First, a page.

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Data issues in the U.S. anti-trafficking policies and activities: work-in-progress. Anchalee (Joy) Panigabutra-Roberts Assistant Professor Catalog &Metadata / Multicultural Services UNL Libraries Women’s and Gender Studies Faculty Affiliate email@example.com
Overview. • Human trafficking : definitions. • U.N. Palermo Protocol. • U.S. Trafficking Victims Protection Act of 2000, as amended (TVPA). • U.S.’s local/state anti-trafficking activities. • Data issues to be concerned.
U.N.’s Palermo Protocol : definition. Trafficking in persons - defined as: “…the recruitment, transportation, transfer, harbouring or receipt of persons, by means of the threat or use of force or other forms of coercion, of abduction, of fraud, of deception, of the abuse of power or of a position of vulnerability or of the giving or receiving of payments or benefits to achieve the consent of a person having control over another person, for the purpose of exploitation. Exploitation shall include, at a minimum, the exploitation of the prostitution of others or other forms of sexual exploitation, forced labour or services, slavery or practices similar to slavery, servitude or the removal of organs; …” Protocol to Prevent, Suppress and Punish Trafficking in Persons … United Nations. 2000. http://www.uncjin.org/Documents/Conventions/dcatoc/final_documents_2/convention_%20traff_eng.pdf
Trafficking Victims Protection Act of 2000, as amended (TVPA):definition. • The Trafficking Victims Protection Act defines "severe forms of trafficking in persons" as: • (a) sex trafficking in which a commercial sex act is induced by force, fraud, or coercion, or in which the person is induced to perform such an act has not attained 18 years of age; or • (b) the recruitment, harboring, transportation, provision, or obtaining of a person for labor or services, through the use of force, fraud, or coercion for the purpose of subjection to involuntary servitude, peonage, debt bondage or slavery. **Note: U.S. excludes organ trafficking in its def. **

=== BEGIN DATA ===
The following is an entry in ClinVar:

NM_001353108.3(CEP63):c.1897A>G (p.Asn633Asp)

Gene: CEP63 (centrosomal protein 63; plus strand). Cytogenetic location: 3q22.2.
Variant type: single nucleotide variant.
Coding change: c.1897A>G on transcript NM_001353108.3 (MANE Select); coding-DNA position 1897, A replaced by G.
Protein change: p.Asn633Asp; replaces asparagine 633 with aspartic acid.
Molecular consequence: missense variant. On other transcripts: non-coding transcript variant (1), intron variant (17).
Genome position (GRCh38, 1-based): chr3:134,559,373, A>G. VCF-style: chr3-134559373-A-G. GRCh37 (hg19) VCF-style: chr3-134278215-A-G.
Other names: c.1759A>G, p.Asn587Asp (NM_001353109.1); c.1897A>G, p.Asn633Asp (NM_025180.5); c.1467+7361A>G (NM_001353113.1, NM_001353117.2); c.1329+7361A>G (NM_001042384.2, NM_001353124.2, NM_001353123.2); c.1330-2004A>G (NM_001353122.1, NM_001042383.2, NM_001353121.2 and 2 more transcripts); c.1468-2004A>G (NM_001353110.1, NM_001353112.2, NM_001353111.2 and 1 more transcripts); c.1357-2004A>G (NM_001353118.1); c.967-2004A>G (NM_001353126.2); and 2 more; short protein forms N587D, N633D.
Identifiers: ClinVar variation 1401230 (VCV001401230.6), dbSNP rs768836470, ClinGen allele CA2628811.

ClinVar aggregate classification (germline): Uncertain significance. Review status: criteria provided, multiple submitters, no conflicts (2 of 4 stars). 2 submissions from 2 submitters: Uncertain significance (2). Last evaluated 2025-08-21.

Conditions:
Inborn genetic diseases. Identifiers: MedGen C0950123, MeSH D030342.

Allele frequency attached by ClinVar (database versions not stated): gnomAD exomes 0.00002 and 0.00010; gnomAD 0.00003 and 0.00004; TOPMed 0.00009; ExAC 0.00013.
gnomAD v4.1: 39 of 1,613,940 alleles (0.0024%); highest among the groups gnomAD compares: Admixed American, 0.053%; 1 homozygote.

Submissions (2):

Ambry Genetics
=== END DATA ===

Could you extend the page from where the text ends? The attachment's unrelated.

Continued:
How big is the problem? : Estimates. • ILO’s estimate: • 12.3 million at any given time • U.S. Government’s estimate (2006) : • 800,000 across national borders • 80 % = women and girls • 50 % = minors • Most into sex trade. Source: U.S. Dept. of State: Trafficking in Persons Report 2007: http://www.state.gov/g/tip/rls/tiprpt/2007/
U.S.’s Prosecution (FY 2006). 168 investigations. Charged 111 individuals Obtained 98 convictions TVPA – sentenced up to 20 years’ imprisonment. Average sentence in FY2005 = 8.5 yrs. Innocence Lost National Initiative (FY2006) 103 open investigations 157 arrests 76 indictments 43 convictions. Federal budget (FY2006): $28.5 million. Crime statistics: Source: U.S. Dept. of State: Trafficking in Persons Report 2007: http://www.state.gov/g/tip/rls/tiprpt/2007/
U.S. Dept of State: Estimate (2003) • U.S. Government’s estimates of victims trafficked into the U.S. annually vs. the numbers of victims found: • 2003 report: 18,000 – 20,000 victims. • Source: U.S. Dept of State. Assessment of U.S. Activities to Combat Trafficking in Persons (August 2003). http://www.state.gov/documents/organization/23598.pdf • 2004 report : 14,500-17,500 victims. • Source: U.S. Dept of Justice. Assessment of U.S. Activities to Combat Trafficking in Persons (June 2004) http://www.usdoj.gov/crt/crim/wetf/us_assessment_2004.pdf • 2005 report : The incongruity between the estimated number of victims trafficked into the United States—between 14,500 and 17,500—and the number of victims found—only 611 in the last four years. • Source: U.S. Dept of Justice. Assessment of U.S. Activities to Combat Trafficking in Persons (September 2005) http://www.usdoj.gov/ag/annualreports/tr2005/assessmentofustipactivities.pdf